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Mon Nov 30, 2020, 07:12 AM

This new study challenges scientists who blame dams for decline of Snake River salmon

A controversial new study is challenging long-standing science that pins salmon declines in the Snake River Basin on dams and is roiling the already rough waters of fish recovery.

The work by British Columbia scientist David Welch puts the blame for poor returns of adult Snake River spring and fall chinook salmon on conditions in the Pacific Ocean instead of the dams. The study argues that chinook runs from California to Alaska have suffered similar declines. Some salmon researchers are skeptical of that conclusion and say the effects of dams can’t be dismissed.

Welch’s work, funded by the Bonneville Power Administration and published in the journal “Fish and Fisheries,” argues that since chinook runs in rivers with pristine freshwater habitat and those with highly degraded habitat have suffered similar declines, the problem must be in the ocean.

Welch and his colleagues looked at data from chinook runs up and down the West Coast of North America and worked to establish and compare smolt-to-adult return rates for each of the runs. The rate is the measure of the number of juvenile chinook that leave a river system to spend two to three years in the ocean and ultimately survive and return to freshwater. In the Columbia River Basin, salmon managers believe a return rate of 2% is required for chinook runs to hold steady, and 4% to 6% is needed for runs to grow. However, rates are often 1% or less.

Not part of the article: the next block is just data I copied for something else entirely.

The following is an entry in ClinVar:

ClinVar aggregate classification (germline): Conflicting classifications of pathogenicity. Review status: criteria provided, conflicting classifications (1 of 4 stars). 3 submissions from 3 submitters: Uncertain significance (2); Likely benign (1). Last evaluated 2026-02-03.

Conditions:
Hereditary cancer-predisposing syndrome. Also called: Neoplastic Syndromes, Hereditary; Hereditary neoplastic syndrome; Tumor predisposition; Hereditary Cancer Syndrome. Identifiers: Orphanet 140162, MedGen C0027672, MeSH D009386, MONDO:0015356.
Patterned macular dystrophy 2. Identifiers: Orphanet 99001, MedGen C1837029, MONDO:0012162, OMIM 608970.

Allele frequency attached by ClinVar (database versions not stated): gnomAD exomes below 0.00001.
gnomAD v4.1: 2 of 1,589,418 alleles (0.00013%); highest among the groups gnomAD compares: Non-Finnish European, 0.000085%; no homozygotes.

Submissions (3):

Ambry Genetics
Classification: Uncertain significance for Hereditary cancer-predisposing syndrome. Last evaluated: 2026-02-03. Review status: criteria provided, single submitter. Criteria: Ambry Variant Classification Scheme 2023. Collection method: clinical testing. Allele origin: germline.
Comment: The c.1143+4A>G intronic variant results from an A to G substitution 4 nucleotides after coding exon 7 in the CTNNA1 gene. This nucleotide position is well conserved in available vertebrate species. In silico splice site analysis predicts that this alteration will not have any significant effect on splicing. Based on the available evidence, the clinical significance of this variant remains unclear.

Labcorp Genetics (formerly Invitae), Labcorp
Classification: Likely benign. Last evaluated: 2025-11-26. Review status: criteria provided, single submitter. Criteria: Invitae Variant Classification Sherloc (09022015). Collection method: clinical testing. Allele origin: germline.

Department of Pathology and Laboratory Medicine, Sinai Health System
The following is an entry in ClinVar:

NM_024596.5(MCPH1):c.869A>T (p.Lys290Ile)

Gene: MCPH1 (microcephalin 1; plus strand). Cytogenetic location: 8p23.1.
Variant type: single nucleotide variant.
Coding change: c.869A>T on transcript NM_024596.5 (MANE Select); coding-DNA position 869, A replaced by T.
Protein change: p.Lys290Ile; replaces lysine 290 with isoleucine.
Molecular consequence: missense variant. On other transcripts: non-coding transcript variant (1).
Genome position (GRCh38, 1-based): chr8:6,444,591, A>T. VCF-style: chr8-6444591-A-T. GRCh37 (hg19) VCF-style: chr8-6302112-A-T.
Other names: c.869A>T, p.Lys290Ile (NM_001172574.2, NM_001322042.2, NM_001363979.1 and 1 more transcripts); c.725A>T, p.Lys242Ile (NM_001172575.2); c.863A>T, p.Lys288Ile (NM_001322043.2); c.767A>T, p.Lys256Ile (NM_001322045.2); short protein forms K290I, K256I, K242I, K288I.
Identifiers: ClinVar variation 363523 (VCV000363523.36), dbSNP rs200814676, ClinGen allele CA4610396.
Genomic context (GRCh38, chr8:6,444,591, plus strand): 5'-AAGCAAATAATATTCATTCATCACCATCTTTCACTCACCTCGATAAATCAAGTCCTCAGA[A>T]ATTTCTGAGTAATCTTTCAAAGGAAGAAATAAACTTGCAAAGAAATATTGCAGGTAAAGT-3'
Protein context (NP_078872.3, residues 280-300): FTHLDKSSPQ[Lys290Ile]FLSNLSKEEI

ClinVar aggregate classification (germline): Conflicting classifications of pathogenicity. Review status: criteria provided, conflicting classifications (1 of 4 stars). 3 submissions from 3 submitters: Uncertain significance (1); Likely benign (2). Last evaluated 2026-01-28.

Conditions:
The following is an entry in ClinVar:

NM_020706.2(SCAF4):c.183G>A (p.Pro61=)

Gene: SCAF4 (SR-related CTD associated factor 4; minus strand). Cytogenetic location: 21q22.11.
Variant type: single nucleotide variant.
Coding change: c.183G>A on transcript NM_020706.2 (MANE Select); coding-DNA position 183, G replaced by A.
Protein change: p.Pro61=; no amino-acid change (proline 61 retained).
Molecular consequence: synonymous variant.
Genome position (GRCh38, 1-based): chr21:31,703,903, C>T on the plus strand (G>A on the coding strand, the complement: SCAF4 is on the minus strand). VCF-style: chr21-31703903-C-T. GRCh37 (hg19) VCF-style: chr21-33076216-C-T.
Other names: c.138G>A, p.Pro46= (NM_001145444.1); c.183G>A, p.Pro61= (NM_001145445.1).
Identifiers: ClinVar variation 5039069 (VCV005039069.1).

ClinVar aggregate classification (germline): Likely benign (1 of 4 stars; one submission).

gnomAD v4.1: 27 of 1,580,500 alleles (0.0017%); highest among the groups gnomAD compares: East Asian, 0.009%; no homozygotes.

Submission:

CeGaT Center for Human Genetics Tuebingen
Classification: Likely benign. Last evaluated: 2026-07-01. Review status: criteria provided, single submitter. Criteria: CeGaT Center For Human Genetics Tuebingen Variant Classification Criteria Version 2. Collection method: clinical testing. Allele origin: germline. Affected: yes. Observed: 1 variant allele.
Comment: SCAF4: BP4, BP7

Read more: https://www.idahostatesman.com/news/local/environment/article247437245.html

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Reply This new study challenges scientists who blame dams for decline of Snake River salmon (Original post)
TexasTowelie Nov 2020 OP
captain queeg Nov 2020 #1
2naSalit Nov 2020 #2
yonder Nov 2020 #3

Response to TexasTowelie (Original post)

Mon Nov 30, 2020, 07:55 AM

1. Since it's funded by BPA the study will be immediately discounted

Which is unfortunate. For many years all science has begun with the conclusion that the dams are responsible for diminished runs and then try to arrange data to prove the conclusion rather than study with an open mind and let the facts lead to a conclusion

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Response to TexasTowelie (Original post)

Mon Nov 30, 2020, 09:01 AM

2. Doesn't make sense...

And being funded by BPA is problematic from the get go.

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Response to TexasTowelie (Original post)

Mon Nov 30, 2020, 01:16 PM

3. Study after study and the result remains the same.

The pro-impoundment interests will hang their hats on this and others that favor their POV while our side does the same which results in no change to declining runs.

I say remove the 4 non-essential lower Snake dams and start from there.

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